Australia’s decision to acquire nuclear-powered submarines under a newly announced alliance with the United States and Britain has highlighted regional concerns over China’s growing maritime might in the Pacific.
Justifying ditching an earlier deal with France for conventional submarines, Australian Prime Minister Scott Morrison said it was “not a change of mind, it’s a change of need”.
AFP takes a look at how the military balance of power in the region stands.
Total battle force
In terms of number of ships — surface vessels and submarines — China has the largest navy in the world, according to the US Department of Defense.
At the end of 2020, the size of China’s navy — or its “battle force ships” — was approximately 360, compared to the United States’ 297, according to the US Office of Naval Intelligence.
It also projected that China’s navy will increase to 400 ships in 2025 and 425 in 2030.
Rate of expansion
Five of the United States’ 11 aircraft carriers are based in the Pacific.
But China has already started construction on its third aircraft carrier and is also building more destroyers.
According to defence experts Janes, between 2015 and 2019, China built 132 vessels — compared to the United States’ 68, India’s 48, Japan’s 29 and Australia’s nine.
France built 17 new ships in the same timeframe, while Britain manufactured four, two of which were aircraft carriers.
Or to put it another way, in four years, China launched the equivalent of the French naval fleet, according to Admiral Pierre Vandier, Chief of Staff of the French Navy.
He said the “historic Chinese naval effort” represented 55 percent of China’s defence budget.
Beijing has six nuclear-powered ballistic missile submarines (SSBNs) that are armed with nuclear missiles, as well as around 40 attack submarines, of which six are nuclear-powered, according to Military Balance, the International Institute for Strategic Studies’ annual assessment of military capacity around the world.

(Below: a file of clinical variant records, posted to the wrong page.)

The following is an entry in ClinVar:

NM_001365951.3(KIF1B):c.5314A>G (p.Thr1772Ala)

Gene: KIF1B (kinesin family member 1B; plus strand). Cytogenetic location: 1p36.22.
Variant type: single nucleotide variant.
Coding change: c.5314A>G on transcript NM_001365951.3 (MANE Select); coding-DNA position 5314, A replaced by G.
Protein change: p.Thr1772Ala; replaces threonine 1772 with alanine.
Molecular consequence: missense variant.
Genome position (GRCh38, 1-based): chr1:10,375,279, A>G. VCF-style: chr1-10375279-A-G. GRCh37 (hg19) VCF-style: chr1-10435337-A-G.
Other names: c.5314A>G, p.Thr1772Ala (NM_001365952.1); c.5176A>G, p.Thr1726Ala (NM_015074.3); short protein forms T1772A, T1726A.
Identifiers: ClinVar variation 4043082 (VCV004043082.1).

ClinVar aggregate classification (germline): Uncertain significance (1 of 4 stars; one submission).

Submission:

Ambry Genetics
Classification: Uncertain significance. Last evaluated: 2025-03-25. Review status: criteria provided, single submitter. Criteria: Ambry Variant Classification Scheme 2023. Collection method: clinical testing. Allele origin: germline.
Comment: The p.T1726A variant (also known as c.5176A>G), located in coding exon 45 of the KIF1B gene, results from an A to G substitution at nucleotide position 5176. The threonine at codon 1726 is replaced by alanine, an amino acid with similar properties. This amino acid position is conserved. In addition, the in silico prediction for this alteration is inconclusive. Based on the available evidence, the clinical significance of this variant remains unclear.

For its part, Washington has 21 attack submarines and eight SSBNs in the Pacific, mainly operating out of Pearl Harbor, according to the US Navy.
Australia has six Swedish-designed diesel-electric Collins-class submarines that have been in service since the mid-1990s.
It had been due to refresh its fleet with 12 French-made state-of-the-art attack vessels; to Paris’ fury, that multibillion-dollar deal has now been scrapped in favour of building a nuclear-powered fleet with US help.
As well as Australia, other regional stakeholders have beefed up their naval capabilities, most notably in terms of acquiring their own underwater vessels.
Vietnam has six Russian-designed submarines; Malaysia has two submarines; Indonesia has ordered six from South Korea; and the Philippines is thinking of building its own fleet as well.
All these countries are locked in long-running maritime territorial disputes with China.
Meanwhile Japan has 23 submarines, South Korea has 18, Singapore has two and Russia has a dozen.
In a sign of the mounting tensions in the region, France deployed one of its nuclear attack submarines, the Emeraude, to the Pacific at the beginning of 2021 — a first since 2001.